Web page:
In Memoriam: Kim Burchiel, MD, Remembers Neurosurgeon Yucel Kanpolat, MD
A pioneer in the field of functional and stereotactic neurosurgery
Yucel Kanpolat, MD (1941–2016)—With the recent passing of Yucel Kanpolat on September 17, 2016, the neurosurgery community lost a pillar of science and clinical practice; a pioneer in the field of functional neurosurgery. Yucel was a dear friend to many in our field, and was an international figure, linking Turkey to almost every country in the world. Neurosurgery has lost a very special surgeon, scientist and humanitarian.
Dr. Kanpolat was born in Sivas, Turkey, and graduated from Gazi High School in Ankara in 1959. He attended Ankara University School of Medicine, obtaining his MD in 1965. He worked in the Turkish public health service from 1965 to 1968, and then went on to residency in the Department of Neurosurgery, Ankara University, from 1968 until 1973. He served as chief of the Haydarpasa Military Neurosurgery Department, Istanbul, during his military service from 1974 to 1975, whereupon he was appointed Assistant Professor in the Department of Neurological Surgery, Ankara University, ascending to full Professor in 1989.
His influence in functional and stereotactic neurosurgery, particularly pain surgery, is renowned and will be lasting. He changed our thinking with regard to minimally invasive destructive procedures for pain through his thorough knowledge of anatomy and physiology. He literally invented minimally invasive image-guided ablative pain surgery—anterolateral cordotomy for somatic pain and trigeminal tractotomy/nucleotomy for facial pain. Many of us owe him a great debt for his teaching and clinical insights.
I first met Yucel almost 30 years ago at an Istanbul Congress and was immediately taken by his energy, curiosity, and broad interests in science and medicine. In 1998 I was honored to join him in at the University of Ankara as the Nurham Avman Lecturer where I had a chance to observe him in his practice, in an academic setting. He was clearly a master technician, but more importantly, he treated each patient in a kind and direct manner, devoid of ostentation.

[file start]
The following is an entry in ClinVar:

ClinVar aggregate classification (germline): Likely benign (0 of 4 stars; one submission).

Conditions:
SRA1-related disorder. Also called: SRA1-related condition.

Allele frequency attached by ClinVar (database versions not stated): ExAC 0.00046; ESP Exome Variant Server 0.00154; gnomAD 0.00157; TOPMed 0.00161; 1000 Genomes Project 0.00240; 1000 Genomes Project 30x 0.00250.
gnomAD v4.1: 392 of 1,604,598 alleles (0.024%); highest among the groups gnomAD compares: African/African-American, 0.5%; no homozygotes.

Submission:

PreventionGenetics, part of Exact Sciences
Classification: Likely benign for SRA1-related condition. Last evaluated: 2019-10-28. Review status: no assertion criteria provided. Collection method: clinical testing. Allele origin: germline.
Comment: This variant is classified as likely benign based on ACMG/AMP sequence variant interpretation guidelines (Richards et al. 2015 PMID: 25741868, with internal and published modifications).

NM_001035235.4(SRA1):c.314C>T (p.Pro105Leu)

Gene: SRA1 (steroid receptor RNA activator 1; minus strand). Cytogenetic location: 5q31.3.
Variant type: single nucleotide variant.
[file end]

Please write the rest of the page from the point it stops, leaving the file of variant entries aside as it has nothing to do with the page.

His scholarly achievement is notable, through 176 international publications, 92 invited lectures, 48 presentations in international congresses, and multiple visiting professorships and named lectures worldwide. Other notable professional highlights included his service as president of the Turkish Neurosurgery Society from 1995 to 1996, and as president of the Turkish Academy of Sciences (TUBA) from 2008 to 2012. He was executive member of the WFNS, ENS, WFFSN, EANS, and a valued member of many journal editorial boards. He was the recipient of numerous awards including the Science Award of Ankara University, the Turkish Neurosurgery Society Excellence Service Award (2006), the OHSU Paxton International Professorship (2006), and the Popular Bilim Medical Science Prize, (2006).
He had a profound interest in history and archeology, and was an avid student of the origins of ancient civilizations, many of which were founded in Turkey. I had the opportunity to visit many historic sites with him in Turkey, including several trips to Ephesus, Aspendos, Perge, Antalya, Bursa, Iznik, Aphrodisias, and a special TUBA project, the Suleymaniye Mosque madrasa. This brief travelogue simply serves to highlight that Yucel was a man of wide interests, with a deep passion for the history of mankind.
Through his many contributions, Dr. Kanpolat has left a lasting legacy of knowledge and teaching. Moreover, he will be remembered as an exemplar of the kind of human being that we all aspire to be.
Kim J. Burchiel, MD